The heart is surrounded by its proper capsule, called the pericardium—a fibro-serous membrane, which is composed of two layers. The outermost of these is fibrous, semitransparent, and inelastic; strongly resembling the dura mater in its texture. thickness is greater at the sides than below, where it rests upon the diaphragm; or above, where it goes along the great vessels, which communicate with the heart. The inner layer is of a serous character and lines the outer, giving the polish to its cardiac surface; it is then reflected over the heart, and adheres to it by cellular substance. Like other serous membranes, it secretes a fluid, which is termed the liquor pericardii, and lubricates the surface of the heart. It is always found in greater or less quantity after death; and a question has arisen regarding the amount, that must be considered morbid. This must obviously vary according to circumstances. It seldom, however, in the healthy condition, is above a tea-spoonful.

When its quantity is augmented, along with inflammation of the membrane, the disease hydropericarditis exists. The great use of the pericardium is probably to keep the heart constantly moist by the exhalation effected from it; and, also, to restrain the movements of the heart, which, under the influence of the emotions, sometimes leaps inordinately. If the pericardium be divided in a living animal, the heart is found to bound, as it were, from its ordinary position; and hence the expression—"leaping of the heart" during emotion—is physiologically accurate.

The arteries are solid, elastic tubes, which arise, by a single trunk, from the ventricle of each heart, and which gradually divide and subdivide, until they are lost in the capillary system. The large artery, which arises from the left ventricle, and conducts the blood to every part of the body,—even to the lungs, so far as regards their nutrition,—is, as we have seen, the aorta, and that, which arises from the right ventricle and conveys the venous blood to the lungs, is the pulmonary artery. Neither the one nor the other is a continuation of the proper tissue of the ventricles; the inner membrane is alone continuous; the muscular structure of the heart being united to the fibrous coat of the arteries, by means of an intermediate fibrous tissue.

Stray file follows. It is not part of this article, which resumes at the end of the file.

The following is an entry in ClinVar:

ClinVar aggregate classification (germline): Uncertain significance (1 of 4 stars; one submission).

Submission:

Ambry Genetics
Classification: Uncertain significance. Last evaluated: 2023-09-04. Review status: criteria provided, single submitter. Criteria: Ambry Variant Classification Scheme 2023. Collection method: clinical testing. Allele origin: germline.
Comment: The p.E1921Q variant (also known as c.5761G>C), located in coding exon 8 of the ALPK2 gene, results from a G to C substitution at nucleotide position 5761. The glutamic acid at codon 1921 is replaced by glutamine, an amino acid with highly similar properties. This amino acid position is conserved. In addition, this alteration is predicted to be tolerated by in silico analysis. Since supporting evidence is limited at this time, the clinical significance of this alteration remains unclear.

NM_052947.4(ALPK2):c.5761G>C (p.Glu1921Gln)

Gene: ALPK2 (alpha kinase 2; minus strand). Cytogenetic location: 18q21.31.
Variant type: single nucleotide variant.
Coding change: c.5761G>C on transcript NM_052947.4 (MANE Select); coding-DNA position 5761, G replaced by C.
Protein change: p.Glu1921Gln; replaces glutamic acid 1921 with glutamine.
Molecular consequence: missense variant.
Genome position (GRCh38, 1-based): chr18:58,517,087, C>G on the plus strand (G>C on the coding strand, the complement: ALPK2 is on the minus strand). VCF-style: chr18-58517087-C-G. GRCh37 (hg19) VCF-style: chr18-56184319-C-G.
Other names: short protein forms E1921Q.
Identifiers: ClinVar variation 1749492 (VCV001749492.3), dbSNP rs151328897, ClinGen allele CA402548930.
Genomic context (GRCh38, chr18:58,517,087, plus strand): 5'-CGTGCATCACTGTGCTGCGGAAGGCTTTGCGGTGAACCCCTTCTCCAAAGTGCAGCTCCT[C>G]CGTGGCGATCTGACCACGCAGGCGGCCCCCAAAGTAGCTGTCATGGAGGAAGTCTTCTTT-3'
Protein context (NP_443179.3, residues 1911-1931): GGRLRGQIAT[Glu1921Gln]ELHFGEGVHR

The aorta, as soon as it quits the left ventricle, passes beneath the pulmonary artery, is entirely concealed by it, and ascends to form a curvature with the convexity upwards, the summit of which rises to within three-quarters of an inch or an inch of the superior edge of the sternum. This great curvature is called the cross or arch of the aorta. The vessel then passes downwards, from the top of the thorax to nearly as far as the sacrum, where it divides into two trunks, one of which proceeds to each lower extremity. In the whole of this course, it is applied to the spine, and gives off the various branches, that convey arterial blood to the different parts of the body. Of the immense multitude of these ramifications, an idea may be formed, when we reflect, that the finest pointed needle cannot be run into any part of the surface of the body, without blood,—probably both arterial and vencus,—flowing.

The larger arteries are all situated deeply, and are thus remote from external injury. They communicate freely with each other, and their anastomoses are more frequent as the arteries became smaller and farther from the heart. At their final terminations, they communicate with the veins and the lymphatics.

The branches of the aorta, when taken collectively, are of greater capacity than the parent trunk, and this inequality goes on augmenting; so that the ultimate divisions of an artery are of a much greater capacity than the vessel itself. Hence the arterial system has been considered, to represent, in the aggregate, a cone, whose apex is at the heart, and the base in the organs.